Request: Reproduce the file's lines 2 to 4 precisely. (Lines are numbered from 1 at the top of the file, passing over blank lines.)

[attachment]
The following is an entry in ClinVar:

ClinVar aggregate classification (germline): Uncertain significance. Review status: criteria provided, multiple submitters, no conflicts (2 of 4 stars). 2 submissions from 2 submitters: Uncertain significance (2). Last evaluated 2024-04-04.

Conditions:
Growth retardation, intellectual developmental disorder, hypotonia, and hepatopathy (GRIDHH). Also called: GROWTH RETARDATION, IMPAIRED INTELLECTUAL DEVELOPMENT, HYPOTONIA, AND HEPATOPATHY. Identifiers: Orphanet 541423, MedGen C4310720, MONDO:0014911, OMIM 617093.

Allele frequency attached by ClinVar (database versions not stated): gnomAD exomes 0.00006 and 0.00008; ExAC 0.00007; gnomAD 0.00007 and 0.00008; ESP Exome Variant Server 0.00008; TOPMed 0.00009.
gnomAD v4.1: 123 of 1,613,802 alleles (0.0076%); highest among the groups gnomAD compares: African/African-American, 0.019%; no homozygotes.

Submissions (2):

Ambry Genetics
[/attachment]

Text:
ClinVar aggregate classification (germline): Uncertain significance. Review status: criteria provided, multiple submitters, no conflicts (2 of 4 stars). 2 submissions from 2 submitters: Uncertain significance (2). Last evaluated 2024-04-04.

Conditions:
Growth retardation, intellectual developmental disorder, hypotonia, and hepatopathy (GRIDHH). Also called: GROWTH RETARDATION, IMPAIRED INTELLECTUAL DEVELOPMENT, HYPOTONIA, AND HEPATOPATHY. Identifiers: Orphanet 541423, MedGen C4310720, MONDO:0014911, OMIM 617093.